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Back to School Season and the Lure of Facebook
In the spirit of full disclosure, I should tell you that I use Facebook. I had a MySpace first, and I keep it around for nostalgia (and because I have a few holdouts still lingering there), but I found that MySpace has become a bit too “ghetto” for my tastes and so I have made the migration. I also have a Facebook “fan page” for my five year-old son, but you can’t become a fan if we don’t know you.
As my son heads into kindergarten this month, I too prepare for a new school year. And a new batch of sixth graders who, if they aren’t already, will be on Facebook by June. That seems to be the age at my school for getting one’s feet wet in the world of social networking. Quite a few of them also have YouTube accounts, and I really need to investigate this year why they do that and what they see as the difference between the two sites.
Now, maybe my situation is a little different. I add my students as friends (if they’ll have me), and I work in a school where a lot of the staff, and quite a few parents, are on Facebook as well. Being the resident geek, I was the Facebook pioneer at my school, of course. But we’re all on there regularly, checking one another’s updates to find out who’s doing what at the weekend, wishing each other happy birthdays, and running Farms or sending each other quilt blocks or whatever. (My guilty pleasure apps are the quizzes, personally.)
But what about this fresh batch of Facebook immigrants? I’m their technology teacher. Will I be imparting any sagely advice on their first forays into the Facebook frontier? Actually, this year – for the first time – I will be. We’re getting a new “textbook” for my technology class. Only sixth grade will be using it, and then I will expect them to hang on to it for the following two years as a reference. (Since it’s more like a workbook size and shape, that may be expecting a bit much, but we’ll see how it goes.) This new addition to my curriculum brings the next generation up to speed on computers and the Internet. I know what you’re thinking: once ink hits paper, it’s already out of date. But, surprisingly, this one is pretty current, and I expect the publisher to keep it up each year when I order another set. This one covers all the basics of what makes the Internet tick, and it also has an entire section dedicated to social networking.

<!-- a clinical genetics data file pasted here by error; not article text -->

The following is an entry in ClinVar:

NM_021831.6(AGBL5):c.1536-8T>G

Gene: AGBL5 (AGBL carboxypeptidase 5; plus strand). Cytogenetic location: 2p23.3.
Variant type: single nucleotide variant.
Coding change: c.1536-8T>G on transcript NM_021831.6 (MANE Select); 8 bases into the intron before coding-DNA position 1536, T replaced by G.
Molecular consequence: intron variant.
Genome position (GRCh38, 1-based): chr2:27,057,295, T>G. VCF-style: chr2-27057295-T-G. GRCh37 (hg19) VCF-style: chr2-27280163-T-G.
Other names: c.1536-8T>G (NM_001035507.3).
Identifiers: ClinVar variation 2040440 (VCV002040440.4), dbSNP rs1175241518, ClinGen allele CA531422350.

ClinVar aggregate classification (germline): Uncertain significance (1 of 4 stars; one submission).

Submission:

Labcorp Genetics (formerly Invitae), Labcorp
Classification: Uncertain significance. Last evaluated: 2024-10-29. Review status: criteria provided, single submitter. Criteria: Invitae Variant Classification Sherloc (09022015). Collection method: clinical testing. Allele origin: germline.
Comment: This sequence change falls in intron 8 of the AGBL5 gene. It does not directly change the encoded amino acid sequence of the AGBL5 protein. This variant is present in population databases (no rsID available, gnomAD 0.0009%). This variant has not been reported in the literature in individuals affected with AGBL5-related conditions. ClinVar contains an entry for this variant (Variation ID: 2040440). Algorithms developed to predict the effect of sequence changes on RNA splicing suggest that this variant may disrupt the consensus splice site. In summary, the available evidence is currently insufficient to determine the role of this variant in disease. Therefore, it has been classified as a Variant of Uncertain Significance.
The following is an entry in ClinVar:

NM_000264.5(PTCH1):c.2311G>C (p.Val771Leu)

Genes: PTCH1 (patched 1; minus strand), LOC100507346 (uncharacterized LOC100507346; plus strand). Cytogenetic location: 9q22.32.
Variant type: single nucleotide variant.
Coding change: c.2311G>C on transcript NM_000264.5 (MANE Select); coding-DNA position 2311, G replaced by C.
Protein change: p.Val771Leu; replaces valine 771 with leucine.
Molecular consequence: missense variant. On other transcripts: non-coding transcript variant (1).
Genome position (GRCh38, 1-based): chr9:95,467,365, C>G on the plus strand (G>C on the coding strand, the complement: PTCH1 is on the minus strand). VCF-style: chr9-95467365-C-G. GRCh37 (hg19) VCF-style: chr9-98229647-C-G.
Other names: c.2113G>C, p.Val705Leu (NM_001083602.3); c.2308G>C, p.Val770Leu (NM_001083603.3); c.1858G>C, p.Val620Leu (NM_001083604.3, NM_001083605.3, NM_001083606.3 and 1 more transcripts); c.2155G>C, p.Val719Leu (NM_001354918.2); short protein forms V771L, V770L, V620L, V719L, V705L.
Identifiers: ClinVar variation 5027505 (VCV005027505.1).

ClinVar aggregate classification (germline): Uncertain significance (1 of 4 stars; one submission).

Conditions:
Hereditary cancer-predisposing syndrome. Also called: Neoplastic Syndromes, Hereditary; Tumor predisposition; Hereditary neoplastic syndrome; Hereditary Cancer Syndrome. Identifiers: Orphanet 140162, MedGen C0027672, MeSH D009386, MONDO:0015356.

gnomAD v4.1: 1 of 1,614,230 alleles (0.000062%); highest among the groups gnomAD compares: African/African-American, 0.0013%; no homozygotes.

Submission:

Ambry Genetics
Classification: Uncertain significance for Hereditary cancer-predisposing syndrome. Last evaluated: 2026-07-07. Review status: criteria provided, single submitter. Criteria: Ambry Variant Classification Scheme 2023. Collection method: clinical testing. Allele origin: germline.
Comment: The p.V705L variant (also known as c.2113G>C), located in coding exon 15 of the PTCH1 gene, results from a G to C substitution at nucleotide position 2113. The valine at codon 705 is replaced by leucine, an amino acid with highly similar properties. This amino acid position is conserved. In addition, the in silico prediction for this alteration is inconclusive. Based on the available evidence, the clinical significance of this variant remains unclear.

But you know who I’m REALLY concerned about? The parents. Here they have these small humans who quite resemble their precious babes, and yet, as these angels enter middle school, they transform into Something Else. (It’s not all bad . . . but let’s face it, we’ve all been there, and middle school is the beginning of the end, hormonally speaking. It’s all a bit bumpy from here through the mid-twenties, if memory serves.) Something Else is the beginning of secrecy, just as they’re on the cusp of that period of life laden with more poor choices than any other. Something Else is the sheer terror that their once-acceptable parental units might say or do something embarrassing. Like breathe or blink or something. Something Else is that sudden “coming of age” conviction that adults know nothing at all about anything and were born at the age of thirty, never having experienced the drama-filled nightmare that is . . . well, twelve to twenty-five, apparently.
I’m especially concerned for the parents because I am one now, and in six years, I will be watching mine enter middle school. It won’t be Facebook then, but you can bet there will be something.
Common Sense Media performed an interesting study on the use of Internet social networking by young people and what their parents did and did not know about their online habits. Lucky for us, they offer some tips on how to cope. If you are a parent and/or teacher reading this, and you have not heard of Common Sense Media . . . well, you have NOW, and you no longer have an excuse to be uninformed about pretty much everything that parents and teachers need to be informed about.
Turns out – surprise, surprise – that kids are getting up to more shenanigans online than their parents realize or believe. However, and this might truly BE a surprise to some of you, they’re also performing in the online arena in a lot of ways that are truly creative, beneficial, and completely legal. Go, kids! And then there’s parental involvement: parents actually report checking up on their kids more than kids think they do. (Please do go read the actual findings. I am playing the part of a naughty grad student and blithely summarizing tons of hard work in just a few brief statements.)
And so, inspired by this study, I plan to start off the new school year with my students (grades one through eight) finding out just how much they’re already doing online and how much their parents know about it, mainly so we can begin a dialogue that aims to keep them safe, informed, and engaged.
Diane Main is a Google Certified teacher who teaches technology integration in San Jose, California.